There is another reason to visit the Crary Art Gallery this month besides the debut of the works by Rembrandt and Edward S. Curtis. A large, colorful show of collage paintings is sure to take up where the autumn leaves have left off, starting Sunday, Nov. 6, at 1 p.m.
Tennessee artist Anne Bagby cobbles together a dense patchwork of color, portraits, and bits of this and that. She creates a very beautiful order out of the chaos of just about anything she can put her hands on, tied together with paint and color. The paintings are composed of layer upon layer of collaged images, news clippings, buttons, springs, beads and jewels, old canvases, patterns, words, even brass mechanisms. The chaos of it all comes together to form a little world of meaning, all within the framework of twelve-inch by twelve-inch canvases. Lots of them.
The Crary will display about sixty of her works in three of the galleries. The paintings borrow from the quilting tradition as much as from scrapbooking and fine art. They are often highly textured, and some are painted to look textured on top of that. Viewers are invited to contemplate the world of the person often depicted in a portrait in many of the canvases. The portrait is surrounded by playfully sumptuous, colorful bits and pieces of their world. It is hard to say whether these worlds are more often fractured bits left over from a whole universe, or a whole universe created new from random bits of cast-off material. In any case, it is obvious that the artist spent much time rearranging - sometimes endlessly as it must be - all these elements.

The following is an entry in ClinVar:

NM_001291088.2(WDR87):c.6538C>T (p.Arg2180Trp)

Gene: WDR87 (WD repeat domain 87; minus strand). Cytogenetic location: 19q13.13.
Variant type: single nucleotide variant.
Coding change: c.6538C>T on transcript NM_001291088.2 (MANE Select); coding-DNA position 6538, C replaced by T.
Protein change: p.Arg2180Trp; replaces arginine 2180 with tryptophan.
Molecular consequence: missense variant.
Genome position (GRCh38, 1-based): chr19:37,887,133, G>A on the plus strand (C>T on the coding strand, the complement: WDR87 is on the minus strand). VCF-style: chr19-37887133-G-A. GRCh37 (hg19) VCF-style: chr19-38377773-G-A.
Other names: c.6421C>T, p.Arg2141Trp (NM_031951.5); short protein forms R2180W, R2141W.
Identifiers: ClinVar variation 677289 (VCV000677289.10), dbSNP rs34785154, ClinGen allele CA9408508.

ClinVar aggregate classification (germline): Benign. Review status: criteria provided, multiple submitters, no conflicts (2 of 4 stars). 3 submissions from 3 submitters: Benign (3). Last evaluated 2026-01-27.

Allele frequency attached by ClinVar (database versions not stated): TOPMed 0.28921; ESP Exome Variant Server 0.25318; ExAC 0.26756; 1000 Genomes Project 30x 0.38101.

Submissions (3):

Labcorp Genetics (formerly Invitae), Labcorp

"My paintings are concerned with the relationships we have with the world and with ourselves and with who we want the world to think we are." The kaleidoscopic effect then, is something akin to the way we are linked to the world, and the way the world is linked to us. She sees her work "like a journal. Whatever you are thinking about at the time, filters into the work in small ways." And there are certainly a lot of things she had to be thinking about to conjure the work now on display at the Crary.
A Skype interview with the artist is available from the gallery's web site (crarygallery.org) or on Facebook, where Ms. Bagby describes her process in detail with Crary Art Gallery board member Brad Conquer.
The show opens to the public at 1pm until 4pm this Sunday, November 6 and runs through Saturday December 3. Prior to the public opening there is a special preview reception for Crary members with harp music played by Ellen Paquette, from noon to 1 p.m. Admission is always free, with regular hours as follows: Thursdays, 11 a.m. to 5 p.m.; Fridays, 11 a.m. to 8 p.m.; Saturdays, 11 a.m. to 5 p.m.; and Sundays, noon to 4 p.m.
Article courtesy Thomas Paquette.